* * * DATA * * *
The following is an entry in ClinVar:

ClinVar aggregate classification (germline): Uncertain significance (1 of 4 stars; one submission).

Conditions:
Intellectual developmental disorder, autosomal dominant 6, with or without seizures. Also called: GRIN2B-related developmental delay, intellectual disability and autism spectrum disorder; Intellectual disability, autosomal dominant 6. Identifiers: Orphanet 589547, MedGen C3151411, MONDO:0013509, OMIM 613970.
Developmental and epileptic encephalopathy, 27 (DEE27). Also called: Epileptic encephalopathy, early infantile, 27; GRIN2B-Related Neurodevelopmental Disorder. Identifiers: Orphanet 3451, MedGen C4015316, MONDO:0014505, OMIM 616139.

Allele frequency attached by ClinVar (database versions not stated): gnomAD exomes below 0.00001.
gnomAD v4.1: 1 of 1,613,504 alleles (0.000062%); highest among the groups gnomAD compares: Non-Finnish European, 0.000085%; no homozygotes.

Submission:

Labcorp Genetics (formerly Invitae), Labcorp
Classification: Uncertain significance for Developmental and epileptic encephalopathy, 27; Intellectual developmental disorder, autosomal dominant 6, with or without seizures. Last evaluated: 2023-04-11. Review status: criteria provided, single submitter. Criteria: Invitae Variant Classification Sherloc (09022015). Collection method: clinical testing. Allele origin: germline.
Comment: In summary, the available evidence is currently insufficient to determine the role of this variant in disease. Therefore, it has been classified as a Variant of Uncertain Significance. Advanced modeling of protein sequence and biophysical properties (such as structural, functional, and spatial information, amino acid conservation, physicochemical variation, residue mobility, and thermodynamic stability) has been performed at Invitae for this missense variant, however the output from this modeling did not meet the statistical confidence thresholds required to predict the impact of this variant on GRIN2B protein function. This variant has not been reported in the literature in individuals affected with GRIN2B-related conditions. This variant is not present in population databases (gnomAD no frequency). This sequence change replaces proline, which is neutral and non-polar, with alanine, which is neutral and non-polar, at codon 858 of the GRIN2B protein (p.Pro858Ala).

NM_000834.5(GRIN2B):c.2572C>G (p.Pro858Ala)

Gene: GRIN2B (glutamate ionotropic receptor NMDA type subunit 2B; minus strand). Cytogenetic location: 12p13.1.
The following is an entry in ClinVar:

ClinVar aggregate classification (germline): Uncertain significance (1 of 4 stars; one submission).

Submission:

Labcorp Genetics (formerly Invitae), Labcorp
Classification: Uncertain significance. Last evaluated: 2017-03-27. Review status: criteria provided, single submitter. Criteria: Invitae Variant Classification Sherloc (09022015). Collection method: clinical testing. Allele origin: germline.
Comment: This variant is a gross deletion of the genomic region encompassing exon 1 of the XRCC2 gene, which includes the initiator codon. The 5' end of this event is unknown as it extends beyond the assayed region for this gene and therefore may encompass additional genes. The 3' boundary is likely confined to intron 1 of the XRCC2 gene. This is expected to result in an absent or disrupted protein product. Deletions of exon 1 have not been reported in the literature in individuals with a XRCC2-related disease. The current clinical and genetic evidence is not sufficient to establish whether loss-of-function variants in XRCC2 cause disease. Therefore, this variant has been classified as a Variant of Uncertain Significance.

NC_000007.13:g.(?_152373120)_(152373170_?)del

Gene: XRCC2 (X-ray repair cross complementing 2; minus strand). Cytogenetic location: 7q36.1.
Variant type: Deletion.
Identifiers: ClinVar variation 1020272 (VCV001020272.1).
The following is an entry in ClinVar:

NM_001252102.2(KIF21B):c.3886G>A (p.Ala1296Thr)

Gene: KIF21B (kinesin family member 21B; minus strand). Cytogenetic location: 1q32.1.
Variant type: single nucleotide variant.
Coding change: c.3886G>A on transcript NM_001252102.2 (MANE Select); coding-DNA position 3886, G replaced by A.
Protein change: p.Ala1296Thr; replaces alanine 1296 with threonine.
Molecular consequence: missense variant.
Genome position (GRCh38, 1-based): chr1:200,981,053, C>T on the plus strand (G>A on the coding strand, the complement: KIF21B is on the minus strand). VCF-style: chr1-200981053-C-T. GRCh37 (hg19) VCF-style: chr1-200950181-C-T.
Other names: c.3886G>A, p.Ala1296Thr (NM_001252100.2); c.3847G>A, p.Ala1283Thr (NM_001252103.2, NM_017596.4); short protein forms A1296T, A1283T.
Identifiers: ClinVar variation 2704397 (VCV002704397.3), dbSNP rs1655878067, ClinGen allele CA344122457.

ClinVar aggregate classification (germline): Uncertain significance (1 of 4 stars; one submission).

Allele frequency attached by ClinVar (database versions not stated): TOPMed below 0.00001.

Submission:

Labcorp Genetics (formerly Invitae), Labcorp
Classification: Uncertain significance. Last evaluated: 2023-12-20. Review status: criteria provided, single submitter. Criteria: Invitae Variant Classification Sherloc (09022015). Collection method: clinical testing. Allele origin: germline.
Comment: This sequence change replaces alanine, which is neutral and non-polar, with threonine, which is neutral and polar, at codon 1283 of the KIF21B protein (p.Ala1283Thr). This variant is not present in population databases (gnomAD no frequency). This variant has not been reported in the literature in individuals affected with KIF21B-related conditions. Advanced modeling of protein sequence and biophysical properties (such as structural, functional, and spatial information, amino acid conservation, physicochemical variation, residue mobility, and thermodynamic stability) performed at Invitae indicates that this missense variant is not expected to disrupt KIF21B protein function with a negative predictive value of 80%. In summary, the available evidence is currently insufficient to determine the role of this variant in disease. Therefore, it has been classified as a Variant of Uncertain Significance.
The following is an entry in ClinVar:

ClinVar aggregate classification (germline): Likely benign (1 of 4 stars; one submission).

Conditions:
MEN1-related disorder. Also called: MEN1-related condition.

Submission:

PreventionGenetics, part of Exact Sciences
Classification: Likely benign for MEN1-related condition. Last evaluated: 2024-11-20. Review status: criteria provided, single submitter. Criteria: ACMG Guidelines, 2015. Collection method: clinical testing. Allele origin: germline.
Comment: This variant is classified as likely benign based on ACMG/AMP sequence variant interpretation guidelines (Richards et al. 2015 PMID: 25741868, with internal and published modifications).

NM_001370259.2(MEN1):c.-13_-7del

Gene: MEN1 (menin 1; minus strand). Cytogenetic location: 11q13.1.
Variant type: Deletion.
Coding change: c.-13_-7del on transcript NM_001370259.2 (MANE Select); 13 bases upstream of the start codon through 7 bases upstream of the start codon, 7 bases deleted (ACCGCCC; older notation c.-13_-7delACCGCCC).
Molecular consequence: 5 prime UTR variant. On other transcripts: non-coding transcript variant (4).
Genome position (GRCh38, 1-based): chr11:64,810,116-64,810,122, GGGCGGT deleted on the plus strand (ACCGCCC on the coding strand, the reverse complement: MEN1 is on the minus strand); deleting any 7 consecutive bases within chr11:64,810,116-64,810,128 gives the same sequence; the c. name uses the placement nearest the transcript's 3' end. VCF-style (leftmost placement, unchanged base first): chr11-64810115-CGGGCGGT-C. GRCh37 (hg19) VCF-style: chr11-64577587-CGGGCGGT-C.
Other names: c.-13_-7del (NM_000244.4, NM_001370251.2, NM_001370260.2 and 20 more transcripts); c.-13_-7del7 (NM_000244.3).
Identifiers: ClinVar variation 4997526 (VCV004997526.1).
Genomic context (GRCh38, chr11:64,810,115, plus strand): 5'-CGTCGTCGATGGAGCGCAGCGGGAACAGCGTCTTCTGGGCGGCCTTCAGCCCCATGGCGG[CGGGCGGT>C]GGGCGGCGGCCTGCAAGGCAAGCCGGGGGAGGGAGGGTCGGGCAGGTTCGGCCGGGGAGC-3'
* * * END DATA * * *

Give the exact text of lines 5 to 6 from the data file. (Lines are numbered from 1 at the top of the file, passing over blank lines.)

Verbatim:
Developmental and epileptic encephalopathy, 27 (DEE27). Also called: Epileptic encephalopathy, early infantile, 27; GRIN2B-Related Neurodevelopmental Disorder. Identifiers: Orphanet 3451, MedGen C4015316, MONDO:0014505, OMIM 616139.

Allele frequency attached by ClinVar (database versions not stated): gnomAD exomes below 0.00001.